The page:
In last week’s blog I discussed my reluctance to leave a good job to make time for writing. I said I was not willing to give it up a regular paycheck. As true as that statement is, there is also a second reason I waited until retirement to make writing a bigger part of my daily routine.Writing is my leisure, and I was afraid to turn an avocation into a job. 

I have heard both published and unpublished writers say that they need to write. I’ve never felt that way. I just like to write. Except for the process of finding a publisher, I enjoy every aspect of it. In retirement, the three or four hours I spend writing often are the best part of my day. If, however, I had to stop writing for any reason, I’d be okay. There is nothing inside of me that needs to get put to paper. I just find satisfaction in creating good sentences and good paragraphs. I enjoy seeing the unexpected thoughts that come out of my brain when I turn it loose to write. I am having fun.

What I do not like is deadlines. When I wrote for academic journals, I didn’t like editors telling me when they needed a final manuscript. Now that I write books, I resist sending proposals to potential publishers until the book is in a complete draft form. To do otherwise risks receiving an early acceptance letter with a hard and fast deadline. If deadlines suck the joy out of writing, imagine what the need to earn money from writing would do. Of course, I would be thrilled if my writing ever brought in any money, but the second best option is having a monthly pension check, so writing can remain a serious hobby.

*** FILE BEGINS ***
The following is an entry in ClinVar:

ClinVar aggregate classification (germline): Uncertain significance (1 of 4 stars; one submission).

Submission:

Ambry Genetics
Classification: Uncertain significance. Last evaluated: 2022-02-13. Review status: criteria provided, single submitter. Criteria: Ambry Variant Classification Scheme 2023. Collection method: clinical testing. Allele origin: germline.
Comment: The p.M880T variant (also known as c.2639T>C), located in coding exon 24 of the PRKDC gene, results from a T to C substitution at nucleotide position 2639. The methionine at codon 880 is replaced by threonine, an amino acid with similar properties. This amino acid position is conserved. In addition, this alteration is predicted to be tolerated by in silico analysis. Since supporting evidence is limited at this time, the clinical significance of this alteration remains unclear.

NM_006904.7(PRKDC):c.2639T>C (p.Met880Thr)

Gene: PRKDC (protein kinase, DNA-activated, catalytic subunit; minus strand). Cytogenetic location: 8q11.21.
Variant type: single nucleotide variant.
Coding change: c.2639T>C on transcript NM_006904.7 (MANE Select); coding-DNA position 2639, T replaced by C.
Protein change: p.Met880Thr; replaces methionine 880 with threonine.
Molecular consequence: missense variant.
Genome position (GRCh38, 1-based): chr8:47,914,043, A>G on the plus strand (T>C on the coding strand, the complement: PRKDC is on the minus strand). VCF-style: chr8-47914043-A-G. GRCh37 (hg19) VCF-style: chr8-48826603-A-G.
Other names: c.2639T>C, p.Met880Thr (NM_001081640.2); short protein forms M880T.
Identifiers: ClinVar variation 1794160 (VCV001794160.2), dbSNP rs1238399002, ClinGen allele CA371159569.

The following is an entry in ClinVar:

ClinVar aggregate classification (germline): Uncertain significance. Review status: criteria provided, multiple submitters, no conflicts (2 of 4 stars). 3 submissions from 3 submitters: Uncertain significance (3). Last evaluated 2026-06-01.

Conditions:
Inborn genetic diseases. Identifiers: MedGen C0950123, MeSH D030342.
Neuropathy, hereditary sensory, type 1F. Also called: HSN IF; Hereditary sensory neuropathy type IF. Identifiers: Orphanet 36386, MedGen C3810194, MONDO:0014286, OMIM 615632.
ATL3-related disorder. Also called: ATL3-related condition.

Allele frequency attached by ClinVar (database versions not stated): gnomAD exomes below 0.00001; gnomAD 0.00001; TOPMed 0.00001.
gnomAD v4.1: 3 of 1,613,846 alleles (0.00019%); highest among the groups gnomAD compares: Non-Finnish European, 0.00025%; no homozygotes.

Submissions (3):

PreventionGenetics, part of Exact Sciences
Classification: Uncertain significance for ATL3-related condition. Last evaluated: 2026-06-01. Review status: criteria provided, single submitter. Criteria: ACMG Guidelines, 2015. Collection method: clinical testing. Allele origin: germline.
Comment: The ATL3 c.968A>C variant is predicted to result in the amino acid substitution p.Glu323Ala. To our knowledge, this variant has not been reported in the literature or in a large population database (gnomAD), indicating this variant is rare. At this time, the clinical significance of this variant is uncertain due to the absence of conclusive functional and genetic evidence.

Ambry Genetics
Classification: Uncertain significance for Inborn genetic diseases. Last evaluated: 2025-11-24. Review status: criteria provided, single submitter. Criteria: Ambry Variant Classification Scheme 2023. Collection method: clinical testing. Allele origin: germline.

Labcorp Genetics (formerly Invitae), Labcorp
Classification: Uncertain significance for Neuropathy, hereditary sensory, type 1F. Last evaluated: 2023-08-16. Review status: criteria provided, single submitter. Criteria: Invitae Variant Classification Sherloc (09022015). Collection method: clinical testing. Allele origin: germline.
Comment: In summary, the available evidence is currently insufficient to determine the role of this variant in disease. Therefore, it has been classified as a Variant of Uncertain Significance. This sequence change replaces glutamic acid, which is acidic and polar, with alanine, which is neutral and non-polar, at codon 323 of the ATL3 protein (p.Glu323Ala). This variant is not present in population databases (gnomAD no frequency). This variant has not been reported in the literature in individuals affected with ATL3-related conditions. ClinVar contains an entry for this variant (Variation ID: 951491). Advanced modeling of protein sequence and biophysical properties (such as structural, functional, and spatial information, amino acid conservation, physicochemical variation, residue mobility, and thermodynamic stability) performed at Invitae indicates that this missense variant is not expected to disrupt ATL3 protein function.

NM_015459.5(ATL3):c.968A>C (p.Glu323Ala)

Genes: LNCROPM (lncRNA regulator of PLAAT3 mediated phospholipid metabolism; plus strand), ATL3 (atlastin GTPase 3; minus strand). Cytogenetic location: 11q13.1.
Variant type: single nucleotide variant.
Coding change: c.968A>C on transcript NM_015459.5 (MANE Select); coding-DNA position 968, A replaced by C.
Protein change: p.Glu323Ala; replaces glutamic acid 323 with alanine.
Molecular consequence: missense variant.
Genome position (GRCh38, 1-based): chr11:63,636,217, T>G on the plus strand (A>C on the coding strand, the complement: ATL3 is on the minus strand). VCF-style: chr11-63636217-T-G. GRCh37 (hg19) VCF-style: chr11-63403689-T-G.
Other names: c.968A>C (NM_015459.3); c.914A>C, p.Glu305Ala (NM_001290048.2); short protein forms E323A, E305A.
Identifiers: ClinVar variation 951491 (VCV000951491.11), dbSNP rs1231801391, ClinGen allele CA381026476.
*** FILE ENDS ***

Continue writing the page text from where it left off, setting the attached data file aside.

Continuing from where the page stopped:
Making a distinction between work and leisure does not mean that the line between the two hasn’t been fuzzy. Many of my favorite leisure pursuits involve the natural world, yet I made environmental education my career. When my work in the outdoors evolved into teaching at the college level, part of my job came to include writing. As wonderful as that was, some of the fun was lost during my early years at “publish or perish” research-oriented universities. I did not like the pressure of needing to pump out finished product at regular intervals (i.e., two or three refereed articles a year). I was happier once I took a position at the University of Wisconsin-La Crosse, a teaching-focused institution where the publishing expectations of the school better fit my unhurried writing style. 

This morning I sit on my front porch and write. It is 7am on a Saturday although, in retirement, the weekend is no different from Monday-Friday. I just spent thirty minutes fiddling with the previous paragraph. Soon I will go back into the house to refill my coffee mug. The sun has just risen over the top of my neighbor’s big maple and is hitting me square in the face. It makes me squint, but it also feels great. This is the way writing should be. 

Steven Simpson